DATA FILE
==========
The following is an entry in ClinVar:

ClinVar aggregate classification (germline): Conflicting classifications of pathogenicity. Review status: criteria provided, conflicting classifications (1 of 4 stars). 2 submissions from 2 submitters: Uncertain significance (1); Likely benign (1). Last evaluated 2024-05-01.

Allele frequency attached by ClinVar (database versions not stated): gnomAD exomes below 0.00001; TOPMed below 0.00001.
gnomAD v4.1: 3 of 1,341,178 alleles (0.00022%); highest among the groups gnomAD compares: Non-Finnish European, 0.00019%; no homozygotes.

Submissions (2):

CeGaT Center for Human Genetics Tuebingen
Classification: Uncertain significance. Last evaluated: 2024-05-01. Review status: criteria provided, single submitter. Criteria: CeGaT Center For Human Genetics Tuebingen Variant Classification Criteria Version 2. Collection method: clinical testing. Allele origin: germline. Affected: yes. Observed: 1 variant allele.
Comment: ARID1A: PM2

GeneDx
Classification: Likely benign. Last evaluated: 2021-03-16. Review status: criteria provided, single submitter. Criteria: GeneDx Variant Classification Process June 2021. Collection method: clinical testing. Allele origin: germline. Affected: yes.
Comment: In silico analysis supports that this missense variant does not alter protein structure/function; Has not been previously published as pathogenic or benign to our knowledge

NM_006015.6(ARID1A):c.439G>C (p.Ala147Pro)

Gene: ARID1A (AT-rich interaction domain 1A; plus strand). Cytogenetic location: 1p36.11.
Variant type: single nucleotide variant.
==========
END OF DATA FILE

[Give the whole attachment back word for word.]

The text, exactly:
The following is an entry in ClinVar:

ClinVar aggregate classification (germline): Conflicting classifications of pathogenicity. Review status: criteria provided, conflicting classifications (1 of 4 stars). 2 submissions from 2 submitters: Uncertain significance (1); Likely benign (1). Last evaluated 2024-05-01.

Allele frequency attached by ClinVar (database versions not stated): gnomAD exomes below 0.00001; TOPMed below 0.00001.
gnomAD v4.1: 3 of 1,341,178 alleles (0.00022%); highest among the groups gnomAD compares: Non-Finnish European, 0.00019%; no homozygotes.

Submissions (2):

CeGaT Center for Human Genetics Tuebingen
Classification: Uncertain significance. Last evaluated: 2024-05-01. Review status: criteria provided, single submitter. Criteria: CeGaT Center For Human Genetics Tuebingen Variant Classification Criteria Version 2. Collection method: clinical testing. Allele origin: germline. Affected: yes. Observed: 1 variant allele.
Comment: ARID1A: PM2

GeneDx
Classification: Likely benign. Last evaluated: 2021-03-16. Review status: criteria provided, single submitter. Criteria: GeneDx Variant Classification Process June 2021. Collection method: clinical testing. Allele origin: germline. Affected: yes.
Comment: In silico analysis supports that this missense variant does not alter protein structure/function; Has not been previously published as pathogenic or benign to our knowledge

NM_006015.6(ARID1A):c.439G>C (p.Ala147Pro)

Gene: ARID1A (AT-rich interaction domain 1A; plus strand). Cytogenetic location: 1p36.11.
Variant type: single nucleotide variant.